Sleeve 50 forms an inner opening through the jacket leg 12 through which the riser pipe enters up into the drilling and producing portions of the platform. The top of the short leg 59 goes to a short length 26' of the riser pipe which is connected to a "short" or second terminator 63 that has a double-ended, substantially symmetrical, tapered section 64, which can be provided with a second horizontal bearing 56 inside sleeve 50. Riser pipe section 26' and short terminator 63 and terminator end 58 form what can be called a terminator extension 62. That portion of FIG. 3 indicated by sections 60A and 62 can be called a "multiterminator". The upper end 66 of the terminator extension is roughly set at the point where there is little or no bending moment in the pipe 26". The riser pipe 26" then extends through an optional vertical bearing 57, which permits sliding contact of very small amounts which occur as the curvature of the pipe 26 varies. However, since the motion of the pipe 26" through the vertical bearing 56 is very small, the construction can be simple friction contact. A suitable vertical bearing 57 can be such as shown in U.S. Pat. No. 4,127,005 entitled "Riser/Jacket Vertical Bearing Assembly for Vertically Moored Platform" issued Nov. 28, 1978.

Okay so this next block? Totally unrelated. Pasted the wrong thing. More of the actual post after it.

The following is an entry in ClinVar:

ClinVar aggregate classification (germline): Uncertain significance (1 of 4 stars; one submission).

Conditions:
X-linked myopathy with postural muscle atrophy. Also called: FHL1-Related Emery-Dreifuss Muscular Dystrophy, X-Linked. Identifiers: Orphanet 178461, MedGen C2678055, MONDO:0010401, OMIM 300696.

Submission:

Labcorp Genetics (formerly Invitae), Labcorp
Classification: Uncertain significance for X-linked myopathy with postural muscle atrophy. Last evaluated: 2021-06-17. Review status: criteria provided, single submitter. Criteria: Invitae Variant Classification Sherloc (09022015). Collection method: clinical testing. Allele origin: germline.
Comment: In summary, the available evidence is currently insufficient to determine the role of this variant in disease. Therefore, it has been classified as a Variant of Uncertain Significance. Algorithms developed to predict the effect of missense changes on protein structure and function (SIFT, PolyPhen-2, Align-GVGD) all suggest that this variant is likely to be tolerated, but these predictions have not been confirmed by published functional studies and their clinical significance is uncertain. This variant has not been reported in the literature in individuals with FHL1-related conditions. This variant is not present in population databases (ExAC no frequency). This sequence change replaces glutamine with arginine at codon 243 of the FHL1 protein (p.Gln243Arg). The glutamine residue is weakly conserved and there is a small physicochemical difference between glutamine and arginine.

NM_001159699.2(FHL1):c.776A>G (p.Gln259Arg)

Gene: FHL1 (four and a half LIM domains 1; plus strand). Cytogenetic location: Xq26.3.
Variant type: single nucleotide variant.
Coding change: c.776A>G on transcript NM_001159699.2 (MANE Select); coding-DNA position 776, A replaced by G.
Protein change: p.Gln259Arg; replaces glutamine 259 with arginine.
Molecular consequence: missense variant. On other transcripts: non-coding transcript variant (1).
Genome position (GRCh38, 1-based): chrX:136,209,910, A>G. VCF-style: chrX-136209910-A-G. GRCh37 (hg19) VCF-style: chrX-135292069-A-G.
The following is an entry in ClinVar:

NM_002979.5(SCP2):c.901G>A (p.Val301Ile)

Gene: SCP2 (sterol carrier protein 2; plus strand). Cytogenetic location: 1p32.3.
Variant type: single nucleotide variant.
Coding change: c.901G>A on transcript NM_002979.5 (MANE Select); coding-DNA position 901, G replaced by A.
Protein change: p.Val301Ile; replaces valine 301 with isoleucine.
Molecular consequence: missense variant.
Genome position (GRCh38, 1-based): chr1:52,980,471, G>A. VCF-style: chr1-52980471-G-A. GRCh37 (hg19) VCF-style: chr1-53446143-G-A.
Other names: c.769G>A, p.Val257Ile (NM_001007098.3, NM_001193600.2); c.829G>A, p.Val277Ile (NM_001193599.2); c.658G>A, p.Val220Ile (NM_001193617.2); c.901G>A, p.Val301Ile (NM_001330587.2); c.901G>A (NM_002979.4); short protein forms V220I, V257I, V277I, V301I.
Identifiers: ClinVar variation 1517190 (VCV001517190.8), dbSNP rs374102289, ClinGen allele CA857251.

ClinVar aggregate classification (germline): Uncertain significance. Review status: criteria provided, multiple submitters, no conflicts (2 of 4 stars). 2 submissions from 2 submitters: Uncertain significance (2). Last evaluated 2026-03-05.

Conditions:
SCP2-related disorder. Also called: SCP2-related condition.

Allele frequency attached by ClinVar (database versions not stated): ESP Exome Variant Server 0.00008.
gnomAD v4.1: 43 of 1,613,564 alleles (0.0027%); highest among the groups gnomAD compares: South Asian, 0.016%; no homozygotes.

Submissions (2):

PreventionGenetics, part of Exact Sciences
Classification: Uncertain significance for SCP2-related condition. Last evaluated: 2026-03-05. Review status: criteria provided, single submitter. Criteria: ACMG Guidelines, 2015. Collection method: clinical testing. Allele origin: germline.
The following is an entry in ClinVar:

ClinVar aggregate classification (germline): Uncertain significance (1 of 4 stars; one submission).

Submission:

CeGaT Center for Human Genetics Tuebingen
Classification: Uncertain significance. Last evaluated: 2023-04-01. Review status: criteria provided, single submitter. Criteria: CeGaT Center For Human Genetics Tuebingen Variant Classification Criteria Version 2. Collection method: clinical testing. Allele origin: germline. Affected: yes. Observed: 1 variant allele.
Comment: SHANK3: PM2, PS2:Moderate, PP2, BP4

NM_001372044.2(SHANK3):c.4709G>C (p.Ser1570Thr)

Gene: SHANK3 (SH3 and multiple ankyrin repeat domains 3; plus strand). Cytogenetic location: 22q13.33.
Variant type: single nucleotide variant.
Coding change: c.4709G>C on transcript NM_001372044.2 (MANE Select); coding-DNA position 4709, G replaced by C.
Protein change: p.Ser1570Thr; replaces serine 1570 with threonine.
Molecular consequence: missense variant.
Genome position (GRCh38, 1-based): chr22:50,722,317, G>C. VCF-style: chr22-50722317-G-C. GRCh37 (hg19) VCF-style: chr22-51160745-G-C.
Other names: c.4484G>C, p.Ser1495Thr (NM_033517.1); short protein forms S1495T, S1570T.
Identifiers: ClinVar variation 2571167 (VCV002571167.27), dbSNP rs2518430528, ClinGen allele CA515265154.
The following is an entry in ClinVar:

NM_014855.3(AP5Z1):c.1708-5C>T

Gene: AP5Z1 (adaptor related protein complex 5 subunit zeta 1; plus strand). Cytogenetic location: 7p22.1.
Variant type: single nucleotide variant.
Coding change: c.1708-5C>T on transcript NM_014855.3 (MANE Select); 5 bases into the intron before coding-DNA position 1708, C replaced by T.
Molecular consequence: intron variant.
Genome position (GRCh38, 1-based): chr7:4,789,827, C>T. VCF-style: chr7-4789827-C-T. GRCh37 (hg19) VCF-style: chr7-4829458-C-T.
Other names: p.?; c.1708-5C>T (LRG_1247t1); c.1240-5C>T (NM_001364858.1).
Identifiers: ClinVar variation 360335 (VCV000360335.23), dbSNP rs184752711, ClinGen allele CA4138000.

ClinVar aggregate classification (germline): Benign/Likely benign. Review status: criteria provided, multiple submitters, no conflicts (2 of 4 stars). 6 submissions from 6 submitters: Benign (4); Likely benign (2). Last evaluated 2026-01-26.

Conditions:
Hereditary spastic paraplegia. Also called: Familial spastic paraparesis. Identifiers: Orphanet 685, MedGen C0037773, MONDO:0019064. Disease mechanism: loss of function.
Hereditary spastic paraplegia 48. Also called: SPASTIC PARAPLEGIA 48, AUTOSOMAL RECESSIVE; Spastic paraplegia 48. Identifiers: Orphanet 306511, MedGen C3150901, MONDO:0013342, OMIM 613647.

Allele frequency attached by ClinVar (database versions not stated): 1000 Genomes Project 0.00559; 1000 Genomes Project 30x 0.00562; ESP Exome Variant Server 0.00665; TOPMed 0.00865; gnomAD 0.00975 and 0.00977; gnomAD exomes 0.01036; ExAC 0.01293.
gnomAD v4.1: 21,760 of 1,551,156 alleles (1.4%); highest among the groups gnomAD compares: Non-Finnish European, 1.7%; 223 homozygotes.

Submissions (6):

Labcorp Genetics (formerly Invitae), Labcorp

For the purposes of the following discussions, three bearings 54, 56 and 57 will be referred to, as well as two terminators 58 and 63; however, it should be understood that only two bearings are needed for the purposes of the present invention. That is, bearing 54 and 56 can be used, but bearing 57 is optional as design loads dictate its use. The use of bearing 56 and the second terminator 63 may not be needed, as shown in FIG. 6, if design loads dictate; however, it has been found for most applications the use of the two terminators and at least two bearings is preferable to provide the beneficial results described hereinbelow.